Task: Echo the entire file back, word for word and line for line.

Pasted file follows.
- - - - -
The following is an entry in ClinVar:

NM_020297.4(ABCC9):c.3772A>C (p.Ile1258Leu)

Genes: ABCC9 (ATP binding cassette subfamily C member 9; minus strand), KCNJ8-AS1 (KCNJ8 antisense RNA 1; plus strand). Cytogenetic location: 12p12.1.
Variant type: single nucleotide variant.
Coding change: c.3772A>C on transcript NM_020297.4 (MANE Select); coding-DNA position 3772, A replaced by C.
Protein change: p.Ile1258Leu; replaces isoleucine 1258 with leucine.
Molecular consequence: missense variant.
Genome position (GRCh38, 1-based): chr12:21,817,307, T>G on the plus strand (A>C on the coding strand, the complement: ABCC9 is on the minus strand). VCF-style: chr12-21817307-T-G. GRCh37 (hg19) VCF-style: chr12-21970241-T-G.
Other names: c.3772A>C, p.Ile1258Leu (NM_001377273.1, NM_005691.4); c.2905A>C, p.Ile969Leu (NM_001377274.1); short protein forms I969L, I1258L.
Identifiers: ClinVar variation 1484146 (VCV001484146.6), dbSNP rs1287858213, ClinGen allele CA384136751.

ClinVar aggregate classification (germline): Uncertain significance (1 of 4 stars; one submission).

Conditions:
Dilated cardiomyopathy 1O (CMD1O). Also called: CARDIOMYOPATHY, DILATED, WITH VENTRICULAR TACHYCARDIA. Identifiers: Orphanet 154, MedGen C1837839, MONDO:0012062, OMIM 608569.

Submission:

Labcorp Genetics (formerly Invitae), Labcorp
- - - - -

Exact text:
The following is an entry in ClinVar:

NM_020297.4(ABCC9):c.3772A>C (p.Ile1258Leu)

Genes: ABCC9 (ATP binding cassette subfamily C member 9; minus strand), KCNJ8-AS1 (KCNJ8 antisense RNA 1; plus strand). Cytogenetic location: 12p12.1.
Variant type: single nucleotide variant.
Coding change: c.3772A>C on transcript NM_020297.4 (MANE Select); coding-DNA position 3772, A replaced by C.
Protein change: p.Ile1258Leu; replaces isoleucine 1258 with leucine.
Molecular consequence: missense variant.
Genome position (GRCh38, 1-based): chr12:21,817,307, T>G on the plus strand (A>C on the coding strand, the complement: ABCC9 is on the minus strand). VCF-style: chr12-21817307-T-G. GRCh37 (hg19) VCF-style: chr12-21970241-T-G.
Other names: c.3772A>C, p.Ile1258Leu (NM_001377273.1, NM_005691.4); c.2905A>C, p.Ile969Leu (NM_001377274.1); short protein forms I969L, I1258L.
Identifiers: ClinVar variation 1484146 (VCV001484146.6), dbSNP rs1287858213, ClinGen allele CA384136751.

ClinVar aggregate classification (germline): Uncertain significance (1 of 4 stars; one submission).

Conditions:
Dilated cardiomyopathy 1O (CMD1O). Also called: CARDIOMYOPATHY, DILATED, WITH VENTRICULAR TACHYCARDIA. Identifiers: Orphanet 154, MedGen C1837839, MONDO:0012062, OMIM 608569.

Submission:

Labcorp Genetics (formerly Invitae), Labcorp